Focus groups

Posted on March 1, 2011 | in Uncategorized | by CRC

Ahh..the focus group! This is perhaps one of the most well-known evaluation methods. What makes focus groups so popular? First, a focus group is typically a small group of people (<10) who are guided through a structured conversation by a facilitator (likely the evaluator in this case). The evaluator will work with stakeholders to identify who should be a part of the focus group, the purpose of the focus group, and what questions should be asked.

A strength of focus groups is that they are often a low cost approach that allows group members to provide information about at topic in a way that the resulting information will likely be richer than if only a single person was interviewed. However, focus groups can’t be used for pre/post comparisons or when confidentiality must be guaranteed. A key component of the focus group is a strong facilitator that keeps the conversation on topic but still allows the group members to address relevant issues that were not in the initial focus group plan. The facilitator must also be comfortable encouraging participation from all group members without offending more opinionated group members. Being aware of the time and allowing for breaks is also important.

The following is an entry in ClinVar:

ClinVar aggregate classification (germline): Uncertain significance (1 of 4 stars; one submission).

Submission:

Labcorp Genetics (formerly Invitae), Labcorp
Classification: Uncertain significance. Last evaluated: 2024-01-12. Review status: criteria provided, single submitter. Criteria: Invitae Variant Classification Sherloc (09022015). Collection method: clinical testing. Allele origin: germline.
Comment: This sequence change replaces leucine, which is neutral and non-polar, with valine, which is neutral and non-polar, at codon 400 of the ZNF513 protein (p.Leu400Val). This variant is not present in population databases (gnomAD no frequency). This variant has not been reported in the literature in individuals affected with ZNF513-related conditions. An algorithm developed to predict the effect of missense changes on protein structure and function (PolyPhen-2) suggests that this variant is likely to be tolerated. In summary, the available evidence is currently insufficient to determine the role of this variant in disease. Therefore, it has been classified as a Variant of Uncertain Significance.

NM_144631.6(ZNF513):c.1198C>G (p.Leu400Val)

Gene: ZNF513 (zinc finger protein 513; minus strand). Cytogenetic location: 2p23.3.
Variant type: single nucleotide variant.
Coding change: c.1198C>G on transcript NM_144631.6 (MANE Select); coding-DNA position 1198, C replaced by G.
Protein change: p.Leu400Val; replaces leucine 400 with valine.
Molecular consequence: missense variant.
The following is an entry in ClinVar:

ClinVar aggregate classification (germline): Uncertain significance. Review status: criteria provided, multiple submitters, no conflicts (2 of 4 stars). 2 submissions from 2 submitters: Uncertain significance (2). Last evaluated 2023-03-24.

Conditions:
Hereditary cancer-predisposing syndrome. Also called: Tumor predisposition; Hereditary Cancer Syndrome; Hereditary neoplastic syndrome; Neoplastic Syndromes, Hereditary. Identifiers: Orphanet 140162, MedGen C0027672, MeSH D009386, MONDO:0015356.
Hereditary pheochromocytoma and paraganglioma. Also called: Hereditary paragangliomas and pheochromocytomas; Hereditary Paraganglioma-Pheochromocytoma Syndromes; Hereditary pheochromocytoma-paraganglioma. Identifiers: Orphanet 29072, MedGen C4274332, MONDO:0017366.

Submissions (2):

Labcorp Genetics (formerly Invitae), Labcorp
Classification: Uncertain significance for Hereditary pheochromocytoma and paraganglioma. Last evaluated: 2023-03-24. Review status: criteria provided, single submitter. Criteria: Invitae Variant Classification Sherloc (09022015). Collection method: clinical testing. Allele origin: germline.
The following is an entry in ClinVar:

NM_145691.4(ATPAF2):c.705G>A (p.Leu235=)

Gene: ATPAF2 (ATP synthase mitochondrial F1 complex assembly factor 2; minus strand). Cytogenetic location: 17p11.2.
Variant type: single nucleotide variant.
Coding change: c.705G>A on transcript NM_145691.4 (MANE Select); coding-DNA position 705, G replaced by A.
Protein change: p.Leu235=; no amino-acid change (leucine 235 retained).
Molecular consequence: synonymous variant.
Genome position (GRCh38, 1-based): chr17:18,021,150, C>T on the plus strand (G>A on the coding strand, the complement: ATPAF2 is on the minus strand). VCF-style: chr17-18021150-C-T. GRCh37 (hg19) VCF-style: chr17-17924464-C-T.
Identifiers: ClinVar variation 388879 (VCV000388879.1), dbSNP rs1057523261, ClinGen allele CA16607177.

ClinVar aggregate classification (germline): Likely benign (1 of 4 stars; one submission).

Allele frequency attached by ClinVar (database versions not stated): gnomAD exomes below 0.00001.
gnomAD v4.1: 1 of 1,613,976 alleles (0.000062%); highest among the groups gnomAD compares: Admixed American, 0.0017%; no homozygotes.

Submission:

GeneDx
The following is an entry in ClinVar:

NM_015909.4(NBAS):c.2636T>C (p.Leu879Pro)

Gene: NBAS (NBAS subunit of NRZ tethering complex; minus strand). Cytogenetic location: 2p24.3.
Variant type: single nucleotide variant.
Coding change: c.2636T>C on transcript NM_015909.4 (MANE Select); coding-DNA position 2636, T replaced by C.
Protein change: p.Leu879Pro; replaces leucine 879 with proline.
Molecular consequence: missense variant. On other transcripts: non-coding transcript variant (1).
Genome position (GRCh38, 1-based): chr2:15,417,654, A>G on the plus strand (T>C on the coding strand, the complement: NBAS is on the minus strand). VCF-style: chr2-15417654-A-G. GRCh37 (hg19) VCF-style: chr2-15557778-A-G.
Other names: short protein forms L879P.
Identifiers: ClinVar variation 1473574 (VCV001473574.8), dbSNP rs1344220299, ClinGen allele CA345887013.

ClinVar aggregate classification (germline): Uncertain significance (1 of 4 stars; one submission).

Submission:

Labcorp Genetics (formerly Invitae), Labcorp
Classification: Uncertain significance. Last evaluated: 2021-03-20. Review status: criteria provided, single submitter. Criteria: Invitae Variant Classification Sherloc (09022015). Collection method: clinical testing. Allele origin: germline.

Focus groups are popular given their interactive nature. It also gives those relevant to the program a chance to share their thoughts in a way that is not confrontational (this also needs a strong facilitator). Those thoughts are likely to be richer than those that could be captured through paper and pencil or even a one-on-one interview. Returning to the low cost (compared to other approaches) of focus groups is also key. Though time will be spent developing the questions, gathering the participants, paying the facilitator, these costs are still likely to be less than if separate interviews were conducted. Additionally, despite the challenges of bringing together groups of people, the time demands on the evaluator are more limited.

Overall, the benefits exponentially exceed the costs, particularly in terms of the quality of information that can be obtained.

Resource: Campbell, P.B. (2001).Conducting focus groups._Prompting Effective Program Evaluation: Reading 4-6.The American Physiological Society.